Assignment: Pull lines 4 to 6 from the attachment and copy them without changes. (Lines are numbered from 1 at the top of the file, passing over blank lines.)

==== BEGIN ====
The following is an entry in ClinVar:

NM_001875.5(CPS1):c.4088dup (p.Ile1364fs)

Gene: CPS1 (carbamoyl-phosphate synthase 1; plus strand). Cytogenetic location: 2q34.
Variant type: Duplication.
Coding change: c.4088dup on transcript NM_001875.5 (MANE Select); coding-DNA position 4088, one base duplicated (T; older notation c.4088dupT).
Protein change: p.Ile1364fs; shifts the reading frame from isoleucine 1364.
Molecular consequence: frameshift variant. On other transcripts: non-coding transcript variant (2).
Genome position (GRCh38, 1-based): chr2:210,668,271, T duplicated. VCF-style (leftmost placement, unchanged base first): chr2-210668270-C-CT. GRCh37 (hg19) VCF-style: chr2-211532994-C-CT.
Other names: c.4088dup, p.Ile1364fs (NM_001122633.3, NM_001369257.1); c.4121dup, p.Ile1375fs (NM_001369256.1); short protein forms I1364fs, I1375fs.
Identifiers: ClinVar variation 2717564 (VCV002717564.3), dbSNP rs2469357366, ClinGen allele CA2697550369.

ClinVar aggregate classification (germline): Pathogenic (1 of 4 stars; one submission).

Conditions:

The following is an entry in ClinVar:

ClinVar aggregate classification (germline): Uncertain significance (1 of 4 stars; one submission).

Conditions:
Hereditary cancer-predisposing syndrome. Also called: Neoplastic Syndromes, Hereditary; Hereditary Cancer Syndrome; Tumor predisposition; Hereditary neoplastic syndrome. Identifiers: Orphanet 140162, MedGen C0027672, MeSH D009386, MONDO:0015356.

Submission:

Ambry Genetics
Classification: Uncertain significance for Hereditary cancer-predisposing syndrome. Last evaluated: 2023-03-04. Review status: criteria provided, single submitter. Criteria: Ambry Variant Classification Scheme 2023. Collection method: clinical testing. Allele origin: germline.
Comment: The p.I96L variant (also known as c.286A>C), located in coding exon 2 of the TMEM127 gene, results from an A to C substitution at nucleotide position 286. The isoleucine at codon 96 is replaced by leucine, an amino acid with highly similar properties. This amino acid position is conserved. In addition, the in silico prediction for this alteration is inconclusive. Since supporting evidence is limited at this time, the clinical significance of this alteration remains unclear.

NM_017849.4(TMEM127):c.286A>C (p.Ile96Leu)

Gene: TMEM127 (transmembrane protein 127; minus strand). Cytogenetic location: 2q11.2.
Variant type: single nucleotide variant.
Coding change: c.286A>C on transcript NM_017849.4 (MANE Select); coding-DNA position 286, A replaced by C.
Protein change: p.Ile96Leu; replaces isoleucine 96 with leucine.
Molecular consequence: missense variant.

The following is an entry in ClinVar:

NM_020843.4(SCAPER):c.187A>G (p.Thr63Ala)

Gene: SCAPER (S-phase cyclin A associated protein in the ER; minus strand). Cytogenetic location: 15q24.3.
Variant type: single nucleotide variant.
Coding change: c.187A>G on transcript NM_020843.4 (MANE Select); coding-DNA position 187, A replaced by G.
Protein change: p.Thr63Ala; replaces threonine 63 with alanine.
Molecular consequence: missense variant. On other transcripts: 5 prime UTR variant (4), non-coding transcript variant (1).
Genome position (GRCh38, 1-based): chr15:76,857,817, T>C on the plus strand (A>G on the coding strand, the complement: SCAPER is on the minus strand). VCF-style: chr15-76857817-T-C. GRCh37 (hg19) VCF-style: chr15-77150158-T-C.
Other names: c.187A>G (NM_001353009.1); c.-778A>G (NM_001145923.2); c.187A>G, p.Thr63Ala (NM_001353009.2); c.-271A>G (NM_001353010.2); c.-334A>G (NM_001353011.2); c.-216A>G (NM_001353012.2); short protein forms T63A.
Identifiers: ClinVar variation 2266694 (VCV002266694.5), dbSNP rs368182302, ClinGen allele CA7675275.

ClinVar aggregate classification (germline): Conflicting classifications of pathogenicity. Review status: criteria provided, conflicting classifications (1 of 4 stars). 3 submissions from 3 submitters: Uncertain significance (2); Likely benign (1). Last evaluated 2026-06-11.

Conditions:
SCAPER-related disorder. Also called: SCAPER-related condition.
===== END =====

Variant type: Duplication.
Coding change: c.4088dup on transcript NM_001875.5 (MANE Select); coding-DNA position 4088, one base duplicated (T; older notation c.4088dupT).
Protein change: p.Ile1364fs; shifts the reading frame from isoleucine 1364.